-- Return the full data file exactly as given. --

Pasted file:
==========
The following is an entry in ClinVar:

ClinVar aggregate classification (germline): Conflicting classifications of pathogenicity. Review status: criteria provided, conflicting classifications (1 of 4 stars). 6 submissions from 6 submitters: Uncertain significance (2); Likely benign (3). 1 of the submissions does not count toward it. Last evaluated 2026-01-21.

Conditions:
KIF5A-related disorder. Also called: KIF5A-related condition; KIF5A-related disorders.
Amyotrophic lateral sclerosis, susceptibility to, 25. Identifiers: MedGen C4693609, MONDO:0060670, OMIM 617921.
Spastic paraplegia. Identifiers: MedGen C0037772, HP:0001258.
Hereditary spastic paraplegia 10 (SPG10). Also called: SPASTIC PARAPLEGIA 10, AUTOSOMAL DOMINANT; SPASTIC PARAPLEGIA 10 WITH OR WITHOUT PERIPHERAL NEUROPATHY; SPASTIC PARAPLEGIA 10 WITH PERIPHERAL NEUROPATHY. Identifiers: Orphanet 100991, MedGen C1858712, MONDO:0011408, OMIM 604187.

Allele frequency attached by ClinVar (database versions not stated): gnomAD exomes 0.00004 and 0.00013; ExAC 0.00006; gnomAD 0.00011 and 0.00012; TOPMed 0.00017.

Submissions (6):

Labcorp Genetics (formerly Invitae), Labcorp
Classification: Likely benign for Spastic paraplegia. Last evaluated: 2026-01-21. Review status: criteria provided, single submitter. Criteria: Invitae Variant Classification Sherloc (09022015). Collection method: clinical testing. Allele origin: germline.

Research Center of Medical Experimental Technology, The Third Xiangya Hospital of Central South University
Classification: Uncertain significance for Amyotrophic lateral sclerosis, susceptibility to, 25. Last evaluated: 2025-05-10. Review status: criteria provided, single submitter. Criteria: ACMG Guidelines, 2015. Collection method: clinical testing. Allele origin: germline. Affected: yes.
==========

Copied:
The following is an entry in ClinVar:

ClinVar aggregate classification (germline): Conflicting classifications of pathogenicity. Review status: criteria provided, conflicting classifications (1 of 4 stars). 6 submissions from 6 submitters: Uncertain significance (2); Likely benign (3). 1 of the submissions does not count toward it. Last evaluated 2026-01-21.

Conditions:
KIF5A-related disorder. Also called: KIF5A-related condition; KIF5A-related disorders.
Amyotrophic lateral sclerosis, susceptibility to, 25. Identifiers: MedGen C4693609, MONDO:0060670, OMIM 617921.
Spastic paraplegia. Identifiers: MedGen C0037772, HP:0001258.
Hereditary spastic paraplegia 10 (SPG10). Also called: SPASTIC PARAPLEGIA 10, AUTOSOMAL DOMINANT; SPASTIC PARAPLEGIA 10 WITH OR WITHOUT PERIPHERAL NEUROPATHY; SPASTIC PARAPLEGIA 10 WITH PERIPHERAL NEUROPATHY. Identifiers: Orphanet 100991, MedGen C1858712, MONDO:0011408, OMIM 604187.

Allele frequency attached by ClinVar (database versions not stated): gnomAD exomes 0.00004 and 0.00013; ExAC 0.00006; gnomAD 0.00011 and 0.00012; TOPMed 0.00017.

Submissions (6):

Labcorp Genetics (formerly Invitae), Labcorp
Classification: Likely benign for Spastic paraplegia. Last evaluated: 2026-01-21. Review status: criteria provided, single submitter. Criteria: Invitae Variant Classification Sherloc (09022015). Collection method: clinical testing. Allele origin: germline.

Research Center of Medical Experimental Technology, The Third Xiangya Hospital of Central South University
Classification: Uncertain significance for Amyotrophic lateral sclerosis, susceptibility to, 25. Last evaluated: 2025-05-10. Review status: criteria provided, single submitter. Criteria: ACMG Guidelines, 2015. Collection method: clinical testing. Allele origin: germline. Affected: yes.